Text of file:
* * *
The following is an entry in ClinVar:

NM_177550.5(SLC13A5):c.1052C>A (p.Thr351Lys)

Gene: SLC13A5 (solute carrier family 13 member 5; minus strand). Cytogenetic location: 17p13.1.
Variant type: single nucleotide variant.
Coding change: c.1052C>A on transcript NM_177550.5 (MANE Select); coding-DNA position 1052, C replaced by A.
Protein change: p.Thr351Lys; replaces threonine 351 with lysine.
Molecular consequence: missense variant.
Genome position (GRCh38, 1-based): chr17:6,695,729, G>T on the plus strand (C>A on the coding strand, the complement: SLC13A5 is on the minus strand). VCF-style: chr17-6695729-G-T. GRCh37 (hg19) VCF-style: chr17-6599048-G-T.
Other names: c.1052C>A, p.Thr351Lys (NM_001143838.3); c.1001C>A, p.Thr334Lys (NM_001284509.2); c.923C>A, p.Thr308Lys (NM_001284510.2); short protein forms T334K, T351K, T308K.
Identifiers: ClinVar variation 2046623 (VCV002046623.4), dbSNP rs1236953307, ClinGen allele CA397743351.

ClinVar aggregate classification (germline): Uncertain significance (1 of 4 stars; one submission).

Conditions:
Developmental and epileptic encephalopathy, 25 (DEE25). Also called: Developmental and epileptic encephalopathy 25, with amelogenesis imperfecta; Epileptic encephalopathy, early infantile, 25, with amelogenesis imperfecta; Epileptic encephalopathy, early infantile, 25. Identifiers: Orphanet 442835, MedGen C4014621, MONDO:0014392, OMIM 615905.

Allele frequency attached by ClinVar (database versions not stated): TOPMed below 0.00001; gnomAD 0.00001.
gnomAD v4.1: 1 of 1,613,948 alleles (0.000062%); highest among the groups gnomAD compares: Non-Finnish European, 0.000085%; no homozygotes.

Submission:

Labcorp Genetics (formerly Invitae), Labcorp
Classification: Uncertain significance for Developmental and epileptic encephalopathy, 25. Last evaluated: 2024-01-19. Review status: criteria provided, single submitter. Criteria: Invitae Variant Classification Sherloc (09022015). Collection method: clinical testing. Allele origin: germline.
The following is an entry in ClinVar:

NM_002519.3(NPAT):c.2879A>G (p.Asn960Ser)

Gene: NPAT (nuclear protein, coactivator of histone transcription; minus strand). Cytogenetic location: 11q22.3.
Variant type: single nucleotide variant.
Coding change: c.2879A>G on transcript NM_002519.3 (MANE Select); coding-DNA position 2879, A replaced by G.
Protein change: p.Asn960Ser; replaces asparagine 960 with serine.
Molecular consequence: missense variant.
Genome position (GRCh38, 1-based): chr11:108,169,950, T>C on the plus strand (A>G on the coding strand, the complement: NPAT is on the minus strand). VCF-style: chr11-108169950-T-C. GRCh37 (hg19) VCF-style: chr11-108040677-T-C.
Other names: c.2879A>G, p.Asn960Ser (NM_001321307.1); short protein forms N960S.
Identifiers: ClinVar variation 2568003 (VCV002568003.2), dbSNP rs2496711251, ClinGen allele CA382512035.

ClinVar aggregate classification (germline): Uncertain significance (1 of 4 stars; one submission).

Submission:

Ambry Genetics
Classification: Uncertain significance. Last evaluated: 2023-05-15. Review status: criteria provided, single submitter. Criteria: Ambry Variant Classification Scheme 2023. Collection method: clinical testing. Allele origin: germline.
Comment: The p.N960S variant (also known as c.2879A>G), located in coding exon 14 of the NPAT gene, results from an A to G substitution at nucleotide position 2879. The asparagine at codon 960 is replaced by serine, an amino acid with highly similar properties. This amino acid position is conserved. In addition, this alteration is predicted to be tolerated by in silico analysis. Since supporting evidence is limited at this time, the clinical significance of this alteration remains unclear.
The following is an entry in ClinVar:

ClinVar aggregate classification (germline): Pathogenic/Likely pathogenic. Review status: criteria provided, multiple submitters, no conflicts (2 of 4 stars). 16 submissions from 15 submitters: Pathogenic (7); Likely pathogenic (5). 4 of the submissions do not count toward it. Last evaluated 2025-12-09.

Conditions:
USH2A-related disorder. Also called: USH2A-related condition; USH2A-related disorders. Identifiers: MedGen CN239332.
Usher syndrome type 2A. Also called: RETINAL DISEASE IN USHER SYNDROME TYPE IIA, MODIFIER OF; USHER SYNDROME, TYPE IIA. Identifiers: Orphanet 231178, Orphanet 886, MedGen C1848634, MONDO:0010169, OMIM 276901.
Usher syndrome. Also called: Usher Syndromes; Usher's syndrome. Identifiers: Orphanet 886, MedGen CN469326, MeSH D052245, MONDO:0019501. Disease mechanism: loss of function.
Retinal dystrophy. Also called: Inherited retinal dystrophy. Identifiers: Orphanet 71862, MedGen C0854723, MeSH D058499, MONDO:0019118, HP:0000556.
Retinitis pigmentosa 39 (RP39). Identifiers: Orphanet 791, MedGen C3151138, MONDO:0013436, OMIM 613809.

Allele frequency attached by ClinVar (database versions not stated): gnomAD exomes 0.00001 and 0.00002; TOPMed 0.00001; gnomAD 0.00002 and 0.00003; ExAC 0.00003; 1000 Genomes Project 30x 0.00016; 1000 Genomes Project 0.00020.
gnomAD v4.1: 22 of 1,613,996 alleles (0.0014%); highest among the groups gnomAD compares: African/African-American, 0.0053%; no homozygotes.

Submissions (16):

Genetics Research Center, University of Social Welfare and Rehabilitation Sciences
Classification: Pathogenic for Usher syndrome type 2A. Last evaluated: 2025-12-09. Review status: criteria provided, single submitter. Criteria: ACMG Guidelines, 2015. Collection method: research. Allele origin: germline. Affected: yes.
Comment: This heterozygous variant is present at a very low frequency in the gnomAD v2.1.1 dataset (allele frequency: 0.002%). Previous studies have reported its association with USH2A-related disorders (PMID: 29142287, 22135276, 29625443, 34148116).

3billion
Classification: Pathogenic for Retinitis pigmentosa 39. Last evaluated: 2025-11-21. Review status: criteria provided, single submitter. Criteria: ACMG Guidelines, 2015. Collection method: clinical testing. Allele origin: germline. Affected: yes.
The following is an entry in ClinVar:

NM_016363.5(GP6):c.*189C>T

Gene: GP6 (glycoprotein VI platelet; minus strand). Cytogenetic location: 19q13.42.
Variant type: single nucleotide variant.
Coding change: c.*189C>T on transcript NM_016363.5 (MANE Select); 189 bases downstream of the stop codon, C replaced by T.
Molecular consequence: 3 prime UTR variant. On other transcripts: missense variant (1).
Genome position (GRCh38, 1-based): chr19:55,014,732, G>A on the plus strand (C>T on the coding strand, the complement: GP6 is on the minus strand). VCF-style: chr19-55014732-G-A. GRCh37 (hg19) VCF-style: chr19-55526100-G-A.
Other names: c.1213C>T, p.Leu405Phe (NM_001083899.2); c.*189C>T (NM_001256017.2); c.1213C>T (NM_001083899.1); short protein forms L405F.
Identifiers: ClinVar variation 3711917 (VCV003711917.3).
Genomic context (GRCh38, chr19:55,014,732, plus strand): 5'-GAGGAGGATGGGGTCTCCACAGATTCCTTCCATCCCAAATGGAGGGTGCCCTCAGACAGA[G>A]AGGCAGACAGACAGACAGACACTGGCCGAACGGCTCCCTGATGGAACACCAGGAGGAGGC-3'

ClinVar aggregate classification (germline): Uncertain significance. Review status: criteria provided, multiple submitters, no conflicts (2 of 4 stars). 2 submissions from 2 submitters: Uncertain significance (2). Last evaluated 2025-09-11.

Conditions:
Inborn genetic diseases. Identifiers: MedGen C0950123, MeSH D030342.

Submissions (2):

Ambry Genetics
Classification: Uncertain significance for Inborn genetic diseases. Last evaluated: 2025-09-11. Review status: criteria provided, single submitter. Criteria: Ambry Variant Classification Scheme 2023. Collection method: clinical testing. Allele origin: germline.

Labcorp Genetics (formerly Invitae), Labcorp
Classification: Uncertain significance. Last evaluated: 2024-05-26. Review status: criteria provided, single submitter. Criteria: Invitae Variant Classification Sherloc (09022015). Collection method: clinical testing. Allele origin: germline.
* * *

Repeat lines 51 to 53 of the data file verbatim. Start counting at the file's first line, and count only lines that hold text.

NM_016363.5(GP6):c.*189C>T

Gene: GP6 (glycoprotein VI platelet; minus strand). Cytogenetic location: 19q13.42.
Variant type: single nucleotide variant.